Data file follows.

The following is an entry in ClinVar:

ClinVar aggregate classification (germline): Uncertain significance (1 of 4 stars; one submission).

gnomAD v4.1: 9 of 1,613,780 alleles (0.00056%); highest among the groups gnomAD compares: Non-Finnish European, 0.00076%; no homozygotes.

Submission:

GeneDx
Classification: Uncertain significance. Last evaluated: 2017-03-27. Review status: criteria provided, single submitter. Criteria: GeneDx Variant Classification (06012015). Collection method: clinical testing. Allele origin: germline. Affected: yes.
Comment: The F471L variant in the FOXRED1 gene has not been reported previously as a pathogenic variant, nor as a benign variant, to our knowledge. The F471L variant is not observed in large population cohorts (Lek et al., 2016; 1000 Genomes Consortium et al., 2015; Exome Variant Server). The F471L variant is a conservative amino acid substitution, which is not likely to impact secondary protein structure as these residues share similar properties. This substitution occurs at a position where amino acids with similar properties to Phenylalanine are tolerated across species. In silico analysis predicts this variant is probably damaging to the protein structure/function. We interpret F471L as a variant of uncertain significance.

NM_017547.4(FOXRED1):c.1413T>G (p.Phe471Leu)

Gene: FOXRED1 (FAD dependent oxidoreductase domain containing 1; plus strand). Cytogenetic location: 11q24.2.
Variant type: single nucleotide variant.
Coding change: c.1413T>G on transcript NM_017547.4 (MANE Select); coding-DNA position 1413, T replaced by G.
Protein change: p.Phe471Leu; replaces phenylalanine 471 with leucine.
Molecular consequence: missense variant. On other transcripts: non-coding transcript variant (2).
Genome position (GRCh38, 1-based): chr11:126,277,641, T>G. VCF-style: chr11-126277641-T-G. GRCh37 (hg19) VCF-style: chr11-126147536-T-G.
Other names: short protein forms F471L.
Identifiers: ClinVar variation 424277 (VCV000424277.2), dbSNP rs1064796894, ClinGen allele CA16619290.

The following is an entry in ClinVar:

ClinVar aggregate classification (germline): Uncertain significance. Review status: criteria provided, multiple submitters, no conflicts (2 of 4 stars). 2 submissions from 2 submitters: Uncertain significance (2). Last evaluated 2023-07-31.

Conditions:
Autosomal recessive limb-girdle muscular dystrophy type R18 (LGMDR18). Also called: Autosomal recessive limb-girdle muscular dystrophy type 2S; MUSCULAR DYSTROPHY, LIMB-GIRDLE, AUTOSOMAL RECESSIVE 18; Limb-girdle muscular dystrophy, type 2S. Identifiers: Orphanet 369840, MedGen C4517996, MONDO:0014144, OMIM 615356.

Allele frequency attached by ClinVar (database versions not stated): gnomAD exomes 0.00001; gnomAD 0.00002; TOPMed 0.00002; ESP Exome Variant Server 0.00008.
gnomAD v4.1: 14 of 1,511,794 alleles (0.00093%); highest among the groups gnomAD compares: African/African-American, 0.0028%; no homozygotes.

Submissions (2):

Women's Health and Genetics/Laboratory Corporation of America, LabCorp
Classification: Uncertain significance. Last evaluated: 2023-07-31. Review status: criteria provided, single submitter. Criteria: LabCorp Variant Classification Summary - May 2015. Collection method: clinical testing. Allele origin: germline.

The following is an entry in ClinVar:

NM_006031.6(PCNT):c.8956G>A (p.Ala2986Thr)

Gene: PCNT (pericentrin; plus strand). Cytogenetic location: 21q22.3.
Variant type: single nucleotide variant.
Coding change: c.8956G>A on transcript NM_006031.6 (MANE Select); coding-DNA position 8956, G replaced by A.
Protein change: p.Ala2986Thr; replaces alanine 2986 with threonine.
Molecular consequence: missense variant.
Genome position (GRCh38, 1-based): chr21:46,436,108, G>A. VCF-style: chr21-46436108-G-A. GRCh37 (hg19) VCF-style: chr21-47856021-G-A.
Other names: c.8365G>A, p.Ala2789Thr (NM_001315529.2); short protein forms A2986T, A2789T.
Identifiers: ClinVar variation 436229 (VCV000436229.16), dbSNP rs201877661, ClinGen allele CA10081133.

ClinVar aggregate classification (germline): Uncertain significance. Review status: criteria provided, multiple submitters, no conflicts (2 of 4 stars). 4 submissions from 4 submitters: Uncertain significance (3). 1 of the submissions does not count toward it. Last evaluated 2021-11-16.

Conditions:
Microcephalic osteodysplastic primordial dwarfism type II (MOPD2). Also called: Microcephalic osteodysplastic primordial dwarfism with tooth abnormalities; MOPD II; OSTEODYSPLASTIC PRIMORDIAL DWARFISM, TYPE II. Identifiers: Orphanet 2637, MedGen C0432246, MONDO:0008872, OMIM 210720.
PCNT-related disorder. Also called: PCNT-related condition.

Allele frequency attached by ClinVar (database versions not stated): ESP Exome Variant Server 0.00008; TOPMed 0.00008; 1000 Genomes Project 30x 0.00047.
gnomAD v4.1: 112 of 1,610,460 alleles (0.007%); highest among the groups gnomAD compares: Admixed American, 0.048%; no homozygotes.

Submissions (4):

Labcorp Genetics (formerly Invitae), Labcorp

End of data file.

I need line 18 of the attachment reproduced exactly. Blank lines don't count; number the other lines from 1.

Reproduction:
ClinVar aggregate classification (germline): Uncertain significance. Review status: criteria provided, multiple submitters, no conflicts (2 of 4 stars). 2 submissions from 2 submitters: Uncertain significance (2). Last evaluated 2023-07-31.